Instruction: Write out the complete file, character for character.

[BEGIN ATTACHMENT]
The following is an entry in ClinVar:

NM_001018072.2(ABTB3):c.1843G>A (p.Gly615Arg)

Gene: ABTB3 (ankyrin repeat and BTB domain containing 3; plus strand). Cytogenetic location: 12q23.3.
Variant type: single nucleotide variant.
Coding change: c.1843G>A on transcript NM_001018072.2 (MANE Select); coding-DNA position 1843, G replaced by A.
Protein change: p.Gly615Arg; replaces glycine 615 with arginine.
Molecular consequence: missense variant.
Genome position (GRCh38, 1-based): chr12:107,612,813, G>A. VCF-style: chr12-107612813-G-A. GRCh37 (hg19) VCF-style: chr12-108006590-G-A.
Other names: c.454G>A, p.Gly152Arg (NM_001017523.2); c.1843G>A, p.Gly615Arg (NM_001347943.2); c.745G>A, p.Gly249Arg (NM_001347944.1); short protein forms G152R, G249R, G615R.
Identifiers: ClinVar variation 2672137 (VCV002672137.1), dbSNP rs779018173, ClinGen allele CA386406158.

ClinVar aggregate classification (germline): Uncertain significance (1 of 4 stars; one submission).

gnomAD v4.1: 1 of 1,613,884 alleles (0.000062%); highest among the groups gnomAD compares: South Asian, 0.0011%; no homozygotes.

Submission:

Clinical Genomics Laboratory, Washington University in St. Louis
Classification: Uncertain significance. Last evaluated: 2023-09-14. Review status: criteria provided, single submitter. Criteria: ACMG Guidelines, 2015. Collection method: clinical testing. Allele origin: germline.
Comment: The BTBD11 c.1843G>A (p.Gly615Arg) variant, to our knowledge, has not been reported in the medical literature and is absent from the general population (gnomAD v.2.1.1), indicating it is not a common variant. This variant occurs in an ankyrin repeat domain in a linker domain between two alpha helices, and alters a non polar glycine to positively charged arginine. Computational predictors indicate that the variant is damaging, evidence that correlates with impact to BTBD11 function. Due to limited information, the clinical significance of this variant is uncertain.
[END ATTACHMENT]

The following is an entry in ClinVar:

NM_001018072.2(ABTB3):c.1843G>A (p.Gly615Arg)

Gene: ABTB3 (ankyrin repeat and BTB domain containing 3; plus strand). Cytogenetic location: 12q23.3.
Variant type: single nucleotide variant.
Coding change: c.1843G>A on transcript NM_001018072.2 (MANE Select); coding-DNA position 1843, G replaced by A.
Protein change: p.Gly615Arg; replaces glycine 615 with arginine.
Molecular consequence: missense variant.
Genome position (GRCh38, 1-based): chr12:107,612,813, G>A. VCF-style: chr12-107612813-G-A. GRCh37 (hg19) VCF-style: chr12-108006590-G-A.
Other names: c.454G>A, p.Gly152Arg (NM_001017523.2); c.1843G>A, p.Gly615Arg (NM_001347943.2); c.745G>A, p.Gly249Arg (NM_001347944.1); short protein forms G152R, G249R, G615R.
Identifiers: ClinVar variation 2672137 (VCV002672137.1), dbSNP rs779018173, ClinGen allele CA386406158.

ClinVar aggregate classification (germline): Uncertain significance (1 of 4 stars; one submission).

gnomAD v4.1: 1 of 1,613,884 alleles (0.000062%); highest among the groups gnomAD compares: South Asian, 0.0011%; no homozygotes.

Submission:

Clinical Genomics Laboratory, Washington University in St. Louis
Classification: Uncertain significance. Last evaluated: 2023-09-14. Review status: criteria provided, single submitter. Criteria: ACMG Guidelines, 2015. Collection method: clinical testing. Allele origin: germline.
Comment: The BTBD11 c.1843G>A (p.Gly615Arg) variant, to our knowledge, has not been reported in the medical literature and is absent from the general population (gnomAD v.2.1.1), indicating it is not a common variant. This variant occurs in an ankyrin repeat domain in a linker domain between two alpha helices, and alters a non polar glycine to positively charged arginine. Computational predictors indicate that the variant is damaging, evidence that correlates with impact to BTBD11 function. Due to limited information, the clinical significance of this variant is uncertain.